The blast and bullet echoed into the endless darkness. They weren't playing with paint anymore. Her mother, and the chair she was strapped into, fell back and slammed into the ground, causing one of the legs to buckle. The blood started to pool when the lights came on - revealing a door too normal-looking to stand in the room where a daughter murdered the woman who gave birth to her.

She couldn't stop now. Not with it already over. She opened the door and crossed the finish line.

The table could have been purchased at any outlet store. The piece of paper looked like it had been taken off a stack from every office building in the country.

She lifted it, folded it back, and fell to her knees: Thank you, but your services are not needed at this time.

The vomit came quick. Getting back onto her feet didn't. They must have accounted for that sort of thing, but after ten minutes, a young man in a sharp suit entered the room.

"Applicant 67, we need to get you moving now. There's another applicant already in the town square. Just to be safe, you know. You can't come into contact with each other during the exercise."


"Get up."

She did. The instincts were now an invisible whip crack that she had no use for.

"Better. Now get moving. This way."

He put his hand on her shoulder, but it wasn't an act of kindness or empathy. It seemed distant despite the contact. They walked down the length of the room and turned down into a large hallway that took them to another door in the underground system she'd trained in. As they exited, she recognized the room on the other side as the applicant common area where they spent time getting to know each other and speculating on what would come next in the process. The room was empty now save for her and the man she'd never met before.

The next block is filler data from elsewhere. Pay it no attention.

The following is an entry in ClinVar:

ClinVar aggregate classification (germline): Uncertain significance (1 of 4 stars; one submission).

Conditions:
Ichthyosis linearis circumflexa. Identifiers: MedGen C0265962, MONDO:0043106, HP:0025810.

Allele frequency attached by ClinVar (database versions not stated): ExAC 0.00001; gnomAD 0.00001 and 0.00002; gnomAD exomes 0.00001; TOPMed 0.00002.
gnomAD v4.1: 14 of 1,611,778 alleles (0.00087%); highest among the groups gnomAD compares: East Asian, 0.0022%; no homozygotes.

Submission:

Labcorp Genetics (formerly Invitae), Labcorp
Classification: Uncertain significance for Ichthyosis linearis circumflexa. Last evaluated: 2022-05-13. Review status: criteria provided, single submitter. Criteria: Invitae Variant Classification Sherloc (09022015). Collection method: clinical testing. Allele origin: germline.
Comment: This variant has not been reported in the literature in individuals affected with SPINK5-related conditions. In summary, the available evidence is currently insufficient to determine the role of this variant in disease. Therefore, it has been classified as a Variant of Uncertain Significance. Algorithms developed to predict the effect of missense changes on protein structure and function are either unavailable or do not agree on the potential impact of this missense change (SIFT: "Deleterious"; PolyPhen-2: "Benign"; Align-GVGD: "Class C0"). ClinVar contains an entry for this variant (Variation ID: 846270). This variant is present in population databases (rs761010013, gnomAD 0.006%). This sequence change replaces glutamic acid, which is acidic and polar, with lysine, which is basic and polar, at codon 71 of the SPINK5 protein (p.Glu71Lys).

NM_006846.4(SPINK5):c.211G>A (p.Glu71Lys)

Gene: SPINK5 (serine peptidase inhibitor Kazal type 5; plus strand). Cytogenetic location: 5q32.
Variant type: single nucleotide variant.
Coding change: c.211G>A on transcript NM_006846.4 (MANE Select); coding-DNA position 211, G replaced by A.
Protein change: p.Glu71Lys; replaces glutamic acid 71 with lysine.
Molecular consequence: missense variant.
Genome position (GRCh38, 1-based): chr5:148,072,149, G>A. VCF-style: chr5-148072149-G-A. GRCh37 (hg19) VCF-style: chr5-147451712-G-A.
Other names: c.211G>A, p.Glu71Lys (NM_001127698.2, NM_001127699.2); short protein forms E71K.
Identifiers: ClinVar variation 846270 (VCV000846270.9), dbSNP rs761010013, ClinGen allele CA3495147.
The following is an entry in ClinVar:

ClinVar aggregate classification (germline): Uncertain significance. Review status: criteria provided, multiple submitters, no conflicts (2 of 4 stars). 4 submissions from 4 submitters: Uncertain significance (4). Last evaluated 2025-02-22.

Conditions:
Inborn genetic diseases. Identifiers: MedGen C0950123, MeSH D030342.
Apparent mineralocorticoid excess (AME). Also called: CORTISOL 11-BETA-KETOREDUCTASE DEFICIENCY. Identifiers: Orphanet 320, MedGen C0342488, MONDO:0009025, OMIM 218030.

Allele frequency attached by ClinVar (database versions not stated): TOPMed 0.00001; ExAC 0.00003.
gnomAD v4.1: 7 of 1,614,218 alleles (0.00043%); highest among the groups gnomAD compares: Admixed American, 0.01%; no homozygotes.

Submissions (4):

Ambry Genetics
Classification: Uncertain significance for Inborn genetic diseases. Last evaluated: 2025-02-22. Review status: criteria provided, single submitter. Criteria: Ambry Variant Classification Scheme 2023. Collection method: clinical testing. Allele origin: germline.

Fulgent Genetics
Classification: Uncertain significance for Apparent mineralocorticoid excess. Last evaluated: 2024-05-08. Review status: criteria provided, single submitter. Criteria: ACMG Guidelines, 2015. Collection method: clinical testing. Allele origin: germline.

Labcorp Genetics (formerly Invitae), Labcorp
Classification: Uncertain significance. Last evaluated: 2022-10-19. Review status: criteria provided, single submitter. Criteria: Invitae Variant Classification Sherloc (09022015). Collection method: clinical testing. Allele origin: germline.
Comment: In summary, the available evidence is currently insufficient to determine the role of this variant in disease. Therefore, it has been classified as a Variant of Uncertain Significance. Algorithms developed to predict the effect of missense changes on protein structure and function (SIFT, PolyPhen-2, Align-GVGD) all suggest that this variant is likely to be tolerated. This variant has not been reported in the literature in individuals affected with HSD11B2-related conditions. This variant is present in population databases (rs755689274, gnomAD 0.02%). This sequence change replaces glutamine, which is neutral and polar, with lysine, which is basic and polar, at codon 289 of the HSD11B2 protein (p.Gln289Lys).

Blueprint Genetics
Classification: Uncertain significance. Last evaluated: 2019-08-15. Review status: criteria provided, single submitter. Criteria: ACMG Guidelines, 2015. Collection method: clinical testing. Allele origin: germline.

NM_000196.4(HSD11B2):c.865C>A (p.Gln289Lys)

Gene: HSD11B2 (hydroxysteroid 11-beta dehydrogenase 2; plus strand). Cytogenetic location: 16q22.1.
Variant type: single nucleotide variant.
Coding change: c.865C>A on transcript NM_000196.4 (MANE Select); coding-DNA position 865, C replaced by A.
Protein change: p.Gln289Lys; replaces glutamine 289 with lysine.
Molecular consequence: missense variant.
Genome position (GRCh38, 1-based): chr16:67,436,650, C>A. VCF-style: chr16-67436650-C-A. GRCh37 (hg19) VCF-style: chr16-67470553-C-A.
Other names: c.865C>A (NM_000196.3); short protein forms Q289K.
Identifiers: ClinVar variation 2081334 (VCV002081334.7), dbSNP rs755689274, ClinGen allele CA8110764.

Since she didn't own anything, there was nothing to gather. The pair kept moving through the communal dining hall, down into the sub-basement, and through to the giant staircase that led up and out onto the street. She'd never been allowed into the stairwell until today.

The door closed behind the man, and they both stood before the first step.

"Confidentially," he said, causing her to turn. "You lost because you told your mother that you loved her. They just want the bullet. Not a Hallmark card."

Washout 67 swallowed hard, tasting battery acid and the rotten corpse of tomorrow. Her chest heaved, her face swelled and reddened, her arm felt solid. Her finger was still on the trigger.

"Fuck yourself."

"I'm sorry?"

She raised her gun up to his face, holding it close enough to kiss and mean it.

"Fuck. Yourself."

"I'm just a messenger, 67. A grunt. They'll have another grunt drag my body off, clean up the blood, and walk the next washout to the same spot ten minutes later. They won't miss me. And they won't miss you."

The shaking was uncontrollable. No amount of training could take over at this point, and her mind flew back in time over decades and years and hours and minutes. For reasons she'll never know, it landed on her mother dancing in their living room to an old 45. It was a floating harmony set to a disco beat that stuck in your head if you weren't careful.